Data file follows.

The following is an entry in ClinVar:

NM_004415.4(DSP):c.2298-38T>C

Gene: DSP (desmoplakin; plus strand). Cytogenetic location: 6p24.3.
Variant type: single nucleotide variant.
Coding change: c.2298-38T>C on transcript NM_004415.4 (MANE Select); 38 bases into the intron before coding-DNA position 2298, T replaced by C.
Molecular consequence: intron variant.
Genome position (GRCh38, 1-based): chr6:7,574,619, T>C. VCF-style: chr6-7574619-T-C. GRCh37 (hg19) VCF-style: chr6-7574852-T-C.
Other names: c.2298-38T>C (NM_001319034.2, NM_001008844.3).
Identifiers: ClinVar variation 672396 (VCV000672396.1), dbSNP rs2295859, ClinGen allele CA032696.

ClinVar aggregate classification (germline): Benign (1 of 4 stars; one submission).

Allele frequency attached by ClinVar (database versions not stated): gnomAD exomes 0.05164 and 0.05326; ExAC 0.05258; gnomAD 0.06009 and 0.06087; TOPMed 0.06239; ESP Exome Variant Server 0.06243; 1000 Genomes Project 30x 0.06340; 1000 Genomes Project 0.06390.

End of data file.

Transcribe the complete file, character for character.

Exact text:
The following is an entry in ClinVar:

NM_004415.4(DSP):c.2298-38T>C

Gene: DSP (desmoplakin; plus strand). Cytogenetic location: 6p24.3.
Variant type: single nucleotide variant.
Coding change: c.2298-38T>C on transcript NM_004415.4 (MANE Select); 38 bases into the intron before coding-DNA position 2298, T replaced by C.
Molecular consequence: intron variant.
Genome position (GRCh38, 1-based): chr6:7,574,619, T>C. VCF-style: chr6-7574619-T-C. GRCh37 (hg19) VCF-style: chr6-7574852-T-C.
Other names: c.2298-38T>C (NM_001319034.2, NM_001008844.3).
Identifiers: ClinVar variation 672396 (VCV000672396.1), dbSNP rs2295859, ClinGen allele CA032696.

ClinVar aggregate classification (germline): Benign (1 of 4 stars; one submission).

Allele frequency attached by ClinVar (database versions not stated): gnomAD exomes 0.05164 and 0.05326; ExAC 0.05258; gnomAD 0.06009 and 0.06087; TOPMed 0.06239; ESP Exome Variant Server 0.06243; 1000 Genomes Project 30x 0.06340; 1000 Genomes Project 0.06390.